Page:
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Detroit — A well-known California graffiti artist who was charged with a felony after he allegedly vandalized Detroit properties while in town to beautify buildings downtown was arrested when he returned to the United States from Europe.

Shepard Fairey, who created the iconic Obama "Hope" poster, was taken into custody Monday by customs agents at Los Angeles International Airport as he returned from a lengthy European trip, said Douglas Baker, chief of criminal enforcement for the Detroit Law Department.

"Our warrant was evidently discovered as he went through customs, and he was placed under arrest," Baker said.

Fairey, 45, was charged by Wayne County prosecutors last month with malicious destruction of property over $1,000 and less than $20,000, after he allegedly vandalized 14 different buildings and walls, including two city-owned properties.

The artist was hired to erect a 184-foot-tall mural on the east side of the Compuware building owned by downtown building magnate Dan Gilbert, a large billboard on East Grand River, a water tower bearing the artist's trademark "Obey" logo and several temporary murals.

Fairey spent the night in a Los Angeles jail while authorities checked to see whether Wayne County wanted to extradite him, Baker said.

"Per the county's policy, they don't extradite on lower-level cases like this," Baker said. Once it was determined Fairey would not be extradited to Michigan, he was released from jail, Baker said.

Baker said city officials are discussing with Fairey when he will come to Detroit to face charges.

Victoria Yarnish, supervising director for Fairey's Obey Giant Art firm, said in an email the artist "is not available and has no comment at this time."

Sgt. Rebecca McKay of the police department's general assignment unit, which handles quality of life issues, said there are 14 different locations in the city where Fairey posted the stickers he uses to create murals. Eight property owners who did not give him permission to tag their buildings wanted to prosecute, she said.

McKay said two of the 14 properties are city owned. One is a wall on Woodward; the other is an underpass at East Grand Boulevard at Interstate 75.

If convicted, punishment for the offense carries up to five years in prison and a fine three times the monetary damage of the crime.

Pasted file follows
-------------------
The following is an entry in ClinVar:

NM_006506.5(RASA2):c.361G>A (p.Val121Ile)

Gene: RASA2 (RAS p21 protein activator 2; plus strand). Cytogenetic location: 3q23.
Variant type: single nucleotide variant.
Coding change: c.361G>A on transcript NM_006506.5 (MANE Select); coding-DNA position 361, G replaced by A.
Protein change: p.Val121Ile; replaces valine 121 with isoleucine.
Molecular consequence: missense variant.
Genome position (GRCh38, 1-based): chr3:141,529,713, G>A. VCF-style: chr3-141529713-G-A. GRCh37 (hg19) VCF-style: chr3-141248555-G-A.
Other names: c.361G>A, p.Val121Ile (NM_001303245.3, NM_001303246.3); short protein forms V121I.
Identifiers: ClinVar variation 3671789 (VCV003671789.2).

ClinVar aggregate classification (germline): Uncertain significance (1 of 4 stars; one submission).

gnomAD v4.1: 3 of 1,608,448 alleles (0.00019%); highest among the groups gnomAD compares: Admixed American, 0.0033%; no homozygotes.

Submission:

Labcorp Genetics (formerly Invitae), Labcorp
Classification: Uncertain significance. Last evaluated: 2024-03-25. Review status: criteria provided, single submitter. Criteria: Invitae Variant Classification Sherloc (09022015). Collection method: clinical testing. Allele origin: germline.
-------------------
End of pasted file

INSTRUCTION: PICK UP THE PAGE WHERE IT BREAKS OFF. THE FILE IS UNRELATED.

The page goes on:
McKay said her unit has arrested 13 people for graffiti violations so far this year. Baker said some have gone to jail.

"Our recommendations are tailored to the offender and other circumstances, but we are not hesitating to recommend jail time, and we have some offenders going to jail," he said.

Baker declined to say whether he would seek a jail sentence for Fairey.

Attorneys in the city's Law Department have been designated as Special Wayne County Prosecutors to handle cases involving graffiti and other blight violations, Baker said. "This has sort of been our issue, since the city has had a real initiative tackling blight and graffiti."

City and police officials have aggressively targeted taggers, with Fairey's case the most recent high-profile example.

Three Grosse Pointe Woods teens were arrested and charged last year after Gilbert appealed to the public to help identify individuals responsible for defacing some downtown buildings. The girls entered a plea deal to serve 60 hours of community service, including removing graffiti from buildings, and $2,000 in restitution.

Earlier this year, two 19-year-olds were charged with vandalism after allegedly painting an image in February on a youth center building depicting an angel pointing a gun at a police officer.

Mayor Mike Duggan has long had a get-tough policy for graffiti. In 2003, while Wayne County prosecutor, he charged two out-of-towners with malicious destruction of property. Both men pleaded guilty and spent 60 days in the Wayne County Jail.

ghunter@detroitnews.com

(313) 222-2134

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